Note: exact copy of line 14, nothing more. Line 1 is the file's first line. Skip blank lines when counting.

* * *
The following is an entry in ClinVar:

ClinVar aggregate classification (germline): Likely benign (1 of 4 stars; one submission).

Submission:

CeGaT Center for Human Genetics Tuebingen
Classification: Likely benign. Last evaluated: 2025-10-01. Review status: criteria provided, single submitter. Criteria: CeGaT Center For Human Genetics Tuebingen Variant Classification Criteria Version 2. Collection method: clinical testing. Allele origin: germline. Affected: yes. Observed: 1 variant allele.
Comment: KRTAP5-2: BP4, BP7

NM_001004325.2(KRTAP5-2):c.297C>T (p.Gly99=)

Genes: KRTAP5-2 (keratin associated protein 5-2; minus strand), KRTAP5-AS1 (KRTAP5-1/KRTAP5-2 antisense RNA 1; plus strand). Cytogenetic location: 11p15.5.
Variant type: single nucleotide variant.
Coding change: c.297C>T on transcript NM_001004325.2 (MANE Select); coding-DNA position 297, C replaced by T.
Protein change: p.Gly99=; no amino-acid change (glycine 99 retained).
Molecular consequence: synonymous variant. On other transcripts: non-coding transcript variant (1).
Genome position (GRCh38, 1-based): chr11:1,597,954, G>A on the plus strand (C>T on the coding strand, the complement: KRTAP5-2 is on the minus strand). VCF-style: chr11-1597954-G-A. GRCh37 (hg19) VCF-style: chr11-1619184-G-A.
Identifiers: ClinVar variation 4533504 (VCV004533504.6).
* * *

Identifiers: ClinVar variation 4533504 (VCV004533504.6).